$170,000 a year with a full time assistant.

      • anthrofred

        Well, the assistant would actually call the professor, based on an e-mailed note/cocktail napkin from said Vice Sub-Dean. It’s important to divide the labor, you see. Leads to efficiency.

        • Warren Terra

          No, if they called the professor, the professor might argue, or ask for clarification. This is why there’s intra-campus mail, and watermarked heavyweight stationary.

          • anthrofred

            How many TA slots would need to be eliminated to get an Autopen?

            • AA VII

              No Autopen as it looks fake. The assistant gets a $5K incentive bonus for high skilled forgery.

      • Ken

        It’s probably wrong to think that the professor should look the student right in the eye and say “The Vice Sub-Dean of Student Mental Health is having an affair with your girlfriend.”

        And yet I do think it. I am a bad person.

        • Karla

          Said student would probably kill an innocent woman first, and then possibly others, and either kill himself or be taken out by security/police before ever reaching the dean, so yeah, bad person.

          • Este

            Nah, the impulse behind the fantasy is a wholly sympathetic one. Ken’s not saying he would do it.

            • Ken

              You’re both right. I would never do it, but I do think it.

              The same thing happens anytime someone mentions John Yoo. I think, “He really should be waterboarded for a couple of days, then subject to physical pressure short of organ failure until he tells me what I want to hear, which is that Cheney and bin Laden planned the 9/11 attacks. Then we can expand the investigation until all the conspirators are found.”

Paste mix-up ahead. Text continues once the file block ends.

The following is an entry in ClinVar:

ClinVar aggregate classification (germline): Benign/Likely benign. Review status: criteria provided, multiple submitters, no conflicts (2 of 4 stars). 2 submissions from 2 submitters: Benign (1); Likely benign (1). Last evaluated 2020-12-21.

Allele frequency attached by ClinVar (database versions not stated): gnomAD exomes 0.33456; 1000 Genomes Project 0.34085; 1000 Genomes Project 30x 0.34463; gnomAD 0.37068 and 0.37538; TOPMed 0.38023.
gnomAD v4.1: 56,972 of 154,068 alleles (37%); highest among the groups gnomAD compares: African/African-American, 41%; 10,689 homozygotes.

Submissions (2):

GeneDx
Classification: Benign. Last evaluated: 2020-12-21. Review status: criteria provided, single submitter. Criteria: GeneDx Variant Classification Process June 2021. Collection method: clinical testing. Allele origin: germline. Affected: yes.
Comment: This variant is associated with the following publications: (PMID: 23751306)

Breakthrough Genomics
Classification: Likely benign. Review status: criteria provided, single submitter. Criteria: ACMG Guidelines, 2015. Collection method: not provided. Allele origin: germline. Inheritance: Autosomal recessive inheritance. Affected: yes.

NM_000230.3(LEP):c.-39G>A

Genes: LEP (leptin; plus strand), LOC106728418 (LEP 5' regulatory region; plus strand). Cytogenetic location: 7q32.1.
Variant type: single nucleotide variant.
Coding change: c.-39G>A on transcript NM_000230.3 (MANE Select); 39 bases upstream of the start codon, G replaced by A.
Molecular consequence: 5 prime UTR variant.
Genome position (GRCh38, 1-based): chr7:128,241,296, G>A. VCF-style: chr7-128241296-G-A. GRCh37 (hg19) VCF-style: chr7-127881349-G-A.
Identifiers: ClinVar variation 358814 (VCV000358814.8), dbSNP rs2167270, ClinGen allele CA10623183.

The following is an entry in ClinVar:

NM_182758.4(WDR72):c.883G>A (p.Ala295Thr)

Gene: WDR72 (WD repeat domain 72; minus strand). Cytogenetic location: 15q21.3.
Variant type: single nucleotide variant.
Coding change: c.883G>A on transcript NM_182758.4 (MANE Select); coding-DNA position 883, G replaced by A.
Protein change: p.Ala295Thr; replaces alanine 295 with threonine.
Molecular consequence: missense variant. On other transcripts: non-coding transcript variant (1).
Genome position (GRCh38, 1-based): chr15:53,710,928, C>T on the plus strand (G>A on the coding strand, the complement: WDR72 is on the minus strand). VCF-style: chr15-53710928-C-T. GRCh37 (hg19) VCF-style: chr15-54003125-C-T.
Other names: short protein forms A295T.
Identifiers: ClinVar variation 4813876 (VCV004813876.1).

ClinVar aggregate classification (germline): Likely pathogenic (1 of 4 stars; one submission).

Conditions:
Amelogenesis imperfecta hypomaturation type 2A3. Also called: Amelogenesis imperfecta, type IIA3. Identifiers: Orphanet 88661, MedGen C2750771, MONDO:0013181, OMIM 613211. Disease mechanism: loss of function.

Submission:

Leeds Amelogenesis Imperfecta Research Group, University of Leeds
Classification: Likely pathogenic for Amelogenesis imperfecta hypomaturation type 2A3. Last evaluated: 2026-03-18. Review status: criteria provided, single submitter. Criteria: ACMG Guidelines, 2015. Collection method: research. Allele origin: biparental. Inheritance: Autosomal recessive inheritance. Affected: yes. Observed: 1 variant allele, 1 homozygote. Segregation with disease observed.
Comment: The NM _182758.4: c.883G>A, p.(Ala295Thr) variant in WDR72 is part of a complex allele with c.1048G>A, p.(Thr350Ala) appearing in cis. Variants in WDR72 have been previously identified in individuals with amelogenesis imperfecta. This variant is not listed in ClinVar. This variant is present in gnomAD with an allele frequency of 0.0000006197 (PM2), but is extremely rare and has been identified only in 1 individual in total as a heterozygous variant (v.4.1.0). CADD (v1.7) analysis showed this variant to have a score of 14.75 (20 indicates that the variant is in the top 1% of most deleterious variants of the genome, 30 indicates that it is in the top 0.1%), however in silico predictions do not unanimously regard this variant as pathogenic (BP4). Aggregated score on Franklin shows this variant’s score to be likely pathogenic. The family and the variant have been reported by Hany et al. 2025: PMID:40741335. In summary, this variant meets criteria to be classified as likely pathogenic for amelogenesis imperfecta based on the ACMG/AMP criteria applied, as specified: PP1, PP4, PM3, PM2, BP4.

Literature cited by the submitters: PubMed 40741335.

I’m just a bad person.


  • NS

    The article said that the poems alone weren’t enough to compel counseling-is this true at most schools? When can counseling be compelled as a condition of remaining a student? Just credible threats of violence against either others or oneself?

  • dimmsdale

    Wait a sec, here, 2 of the (corporate) places I work have had fairly lengthy “how to handle a shooter in the building” classes that all staff was required to attend. Seriously, doesn’t academia do this?

    • Prof_K

      I was surprised by the same, particularly after VA Tech, when it finally appeared to become the norm. FWIW, none of the institutions I’ve worked for and with ever handled such a situation like this–short of handing the student a weapon, I’m having a difficult time imagining a worse way to intervene. I’m baffled that there is one out there with its head so resolutely in the sand. Or elsewhere.

    • postmodulator

      My soon-to-be-former-academic-employer hasn’t done that, and they’ve had a shooter in a building before. Building next to mine, even.

    • Thom

      My liberal arts college had such a session a year or so after Virginia Tech, but it was voluntary. And the chief of campus police has addressed faculty meetings a couple of times about shooter situations.

    • justaguy

      At my university they added campus shooters to the helpful What to Do in Case of an Emergency signs.

  • politicalfootball

    I am not a lawyer, but I’m pretty sure asking someone whether they are planning homicide is unconstitutional, if the subject of the interrogation intends to carry out the plan with a gun.

    • Lee Rudolph

      Well, unless you’re asking if you can help!

  • Dave

    The number of educational institutions who are happy to compel unqualified people to interact with mentally unstable individuals never ceases to amaze me.

    Students shouldn’t have to attend those professors’ classes if they make them feel unsafe.

    • Lee Rudolph

      Trigger warning: this course will be taught by Professor Rudolph.

  • DAS

    I guess my school does things better than most: not only do we offer adjuncts parking, but we have a “students of concern” system whereby you report things like this to a committee that meets and discusses the student’s issues and makes recommendations as to what to do. Once I report the student, it’s out of my hands, and nobody has me as a professor do the intervention (unless, I would imagine, there would be some sound reason to have me do it … e.g. if I had a certain rapport with the student).

    That being said (and this shocked my wife, who has experience in employment law and was, before she became a lawyer, a social worker and who worked in her previous job as an investigator), our school has done no drills or otherwise trained us in what to do if a shooter is on campus. I happen to have a gas mask (I am allergic to milk, so when I make casein-based bacterial media, I need to wear a mask … so when I ask for a mask, they give me this respirator unit because they don’t have any surgical masks or dust masks): should I just whip up some tear gas?